That’s a tough question, but after a lot of thought, I decided that Colin Firth would be great as Archie, although I have Tom Hanks in reserve – I wonder what everyone else thinks? After several auditions, I offered Saorise Ronan the role of Stella and Henry Cavill the role of Mac. Alex proved difficult, but I thought perhaps James McAvoy would do the role justice. I’d love to know the readers’ thoughts on this one. I have a feeling I’d be a useless casting director!

Finally, what's next for you? Do you have a new project in the works? 
My next book is almost written and then it’s back to the edits and re-writes, but I’m hoping to be able to release it by July 2017. It’s set during WW2 and focusses on a real woman who joined SOE (Special Operations Executive). In the words of Churchill, “Set Europe ablaze.” SOE has been written about over and over, but I have someone in the book with a determined voice, and this is her story, and it’s quite remarkable and tragic. This is her perspective, her war, and I’m merely the guide.

#BookReview: The Beauty Shop by Suzy Henderson

Genre
War Era Historical
Biographic Fiction

Buy Links
Amazon US
Amazon UK
Barnes & Noble

Social Media
Official Website
Facebook
Twitter

DESCRIPTION: 
War changes everyone, inside and out. The remarkable true story of the Guinea Pig Club.

England, 1942. After three years of WWII, Britain is showing the scars. But in this darkest of days, three lives intertwine, changing their destinies and those of many more.

Dr Archibald McIndoe, a New Zealand plastic surgeon with unorthodox methods, is on a mission to treat and rehabilitate badly burned airmen – their bodies and souls. With the camaraderie and support of the Guinea Pig Club, his boys battle to overcome disfigurement, pain, and prejudice to learn to live again.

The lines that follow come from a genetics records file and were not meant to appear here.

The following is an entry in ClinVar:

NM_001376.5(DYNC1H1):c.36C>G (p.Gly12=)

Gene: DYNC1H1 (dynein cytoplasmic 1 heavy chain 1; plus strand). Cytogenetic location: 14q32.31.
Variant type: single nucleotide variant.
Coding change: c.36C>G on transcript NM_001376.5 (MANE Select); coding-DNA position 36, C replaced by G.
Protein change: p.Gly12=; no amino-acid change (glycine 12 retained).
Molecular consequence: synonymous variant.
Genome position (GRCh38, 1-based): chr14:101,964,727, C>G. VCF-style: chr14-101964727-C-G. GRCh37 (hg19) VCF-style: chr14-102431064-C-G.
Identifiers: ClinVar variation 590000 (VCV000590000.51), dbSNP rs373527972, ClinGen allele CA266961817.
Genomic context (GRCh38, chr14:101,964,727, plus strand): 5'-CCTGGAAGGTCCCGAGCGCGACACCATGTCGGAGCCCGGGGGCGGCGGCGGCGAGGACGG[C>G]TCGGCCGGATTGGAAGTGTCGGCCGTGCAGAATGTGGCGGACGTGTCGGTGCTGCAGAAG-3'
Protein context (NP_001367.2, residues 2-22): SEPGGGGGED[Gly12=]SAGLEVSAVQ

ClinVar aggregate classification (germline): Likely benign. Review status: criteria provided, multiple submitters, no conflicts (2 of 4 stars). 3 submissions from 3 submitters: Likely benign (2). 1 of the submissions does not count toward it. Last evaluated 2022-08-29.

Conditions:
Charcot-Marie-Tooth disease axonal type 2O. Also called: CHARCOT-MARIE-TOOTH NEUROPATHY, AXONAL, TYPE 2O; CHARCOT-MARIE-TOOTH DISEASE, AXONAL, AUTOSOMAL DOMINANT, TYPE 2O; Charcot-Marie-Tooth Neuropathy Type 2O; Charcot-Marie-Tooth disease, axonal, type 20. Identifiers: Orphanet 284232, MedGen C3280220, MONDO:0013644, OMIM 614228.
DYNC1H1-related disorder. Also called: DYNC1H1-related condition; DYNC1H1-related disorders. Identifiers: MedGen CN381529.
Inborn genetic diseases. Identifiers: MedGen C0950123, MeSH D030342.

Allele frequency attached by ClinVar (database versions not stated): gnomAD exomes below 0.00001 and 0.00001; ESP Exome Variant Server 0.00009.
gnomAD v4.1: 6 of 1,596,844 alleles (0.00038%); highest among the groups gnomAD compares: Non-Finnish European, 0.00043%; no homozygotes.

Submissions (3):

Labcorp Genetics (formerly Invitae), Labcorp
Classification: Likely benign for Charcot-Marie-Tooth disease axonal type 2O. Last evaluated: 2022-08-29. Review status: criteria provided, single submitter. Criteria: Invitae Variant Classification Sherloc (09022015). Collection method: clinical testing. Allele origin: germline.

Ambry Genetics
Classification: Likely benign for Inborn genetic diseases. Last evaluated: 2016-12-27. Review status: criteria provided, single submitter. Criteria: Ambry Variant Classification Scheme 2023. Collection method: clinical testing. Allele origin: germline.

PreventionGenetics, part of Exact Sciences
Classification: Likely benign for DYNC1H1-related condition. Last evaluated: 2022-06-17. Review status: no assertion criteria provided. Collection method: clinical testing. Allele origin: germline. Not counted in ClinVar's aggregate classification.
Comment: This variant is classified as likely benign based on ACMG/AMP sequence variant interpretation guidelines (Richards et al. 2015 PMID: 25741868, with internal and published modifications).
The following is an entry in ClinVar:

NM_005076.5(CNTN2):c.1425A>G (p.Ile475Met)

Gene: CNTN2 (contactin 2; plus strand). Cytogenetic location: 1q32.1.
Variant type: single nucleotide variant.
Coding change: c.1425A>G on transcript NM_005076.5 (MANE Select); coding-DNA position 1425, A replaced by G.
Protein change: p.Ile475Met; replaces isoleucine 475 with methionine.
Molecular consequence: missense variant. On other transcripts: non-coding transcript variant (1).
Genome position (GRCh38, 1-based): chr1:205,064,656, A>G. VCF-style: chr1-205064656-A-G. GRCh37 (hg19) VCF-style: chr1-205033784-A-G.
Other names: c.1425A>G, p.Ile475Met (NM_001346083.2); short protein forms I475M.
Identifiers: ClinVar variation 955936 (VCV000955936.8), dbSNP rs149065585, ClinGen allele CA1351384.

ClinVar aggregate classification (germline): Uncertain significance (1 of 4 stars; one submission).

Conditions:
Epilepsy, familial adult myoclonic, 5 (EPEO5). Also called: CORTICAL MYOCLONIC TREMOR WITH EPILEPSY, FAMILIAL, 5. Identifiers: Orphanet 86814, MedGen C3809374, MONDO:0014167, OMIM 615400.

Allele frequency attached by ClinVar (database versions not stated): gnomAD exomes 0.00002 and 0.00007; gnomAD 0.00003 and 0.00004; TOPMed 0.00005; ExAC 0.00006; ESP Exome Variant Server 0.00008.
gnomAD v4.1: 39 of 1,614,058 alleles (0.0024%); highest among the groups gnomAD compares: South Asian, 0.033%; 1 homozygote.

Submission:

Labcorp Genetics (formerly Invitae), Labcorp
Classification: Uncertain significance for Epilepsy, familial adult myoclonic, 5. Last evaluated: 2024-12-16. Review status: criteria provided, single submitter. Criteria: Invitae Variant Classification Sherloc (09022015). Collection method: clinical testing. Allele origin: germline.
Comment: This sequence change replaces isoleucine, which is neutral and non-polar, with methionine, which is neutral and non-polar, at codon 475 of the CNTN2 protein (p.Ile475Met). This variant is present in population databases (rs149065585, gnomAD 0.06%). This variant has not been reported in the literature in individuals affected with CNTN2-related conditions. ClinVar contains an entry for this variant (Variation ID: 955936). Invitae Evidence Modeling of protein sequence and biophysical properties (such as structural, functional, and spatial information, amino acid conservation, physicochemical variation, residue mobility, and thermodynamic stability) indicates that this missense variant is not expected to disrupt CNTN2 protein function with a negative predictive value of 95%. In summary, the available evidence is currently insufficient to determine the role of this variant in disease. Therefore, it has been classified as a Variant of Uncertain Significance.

John ‘Mac’ Mackenzie of the US Air Force is aware of the odds. He has one chance in five of surviving the war. Flying bombing missions through hell and back, he’s fighting more than the Luftwaffe. Fear and doubt stalk him on the ground and in the air, and he’s torn between his duty and his conscience.

Shy, decent and sensible Stella Charlton’s future seems certain until war breaks out. As a new recruit to the WAAF, she meets an American pilot on New Year’s Eve. After just one dance, she falls head over heels for the handsome airman. But when he survives a crash, she realises her own battle has only just begun.

Based on a true story, "The Beauty Shop" is a moving tale of love, compassion, and determination against a backdrop of wartime tragedy.

REVIEW: 
Suzy Henderson's The Beauty Shop raised a few eyebrows when I mentioned it to friends. A friend accused me of getting soft on the understanding I was reading a story that takes place in a hair salon. Another sarcastically asked me to explain the role guinea pigs played in the most significant conflict of the twentieth century. Both individuals were surprised when I set the record straight, but the two incidents emphasized how easy it is to misinterpret the nature and scope of this surprising debut.

For those feeling a little lost, the novel's title is a reference to Ward III at the Queen Victoria Hospital in East Grinstead. Headed by Dr. Archibald McIndoe, the ward was tasked with treating airmen who suffered disfiguring burns and/or crash-related injuries in the line of duty. The work was challenging on its own, but it was complicated by the emotional instability of the patients, and the staff was forced to experimental and unorthodox methods in their effort to restore the independence, self-image, and well-being of the men they served. Recognizing the humor of their situation, the airman likened themselves to guinea pigs and formed a mutual support network that would total more than six hundred by the end of the war. Their willingness to go under the knife led to revolutionary gains in the field of plastic surgery and gave rise to a legacy that is both extraordinary and humbling.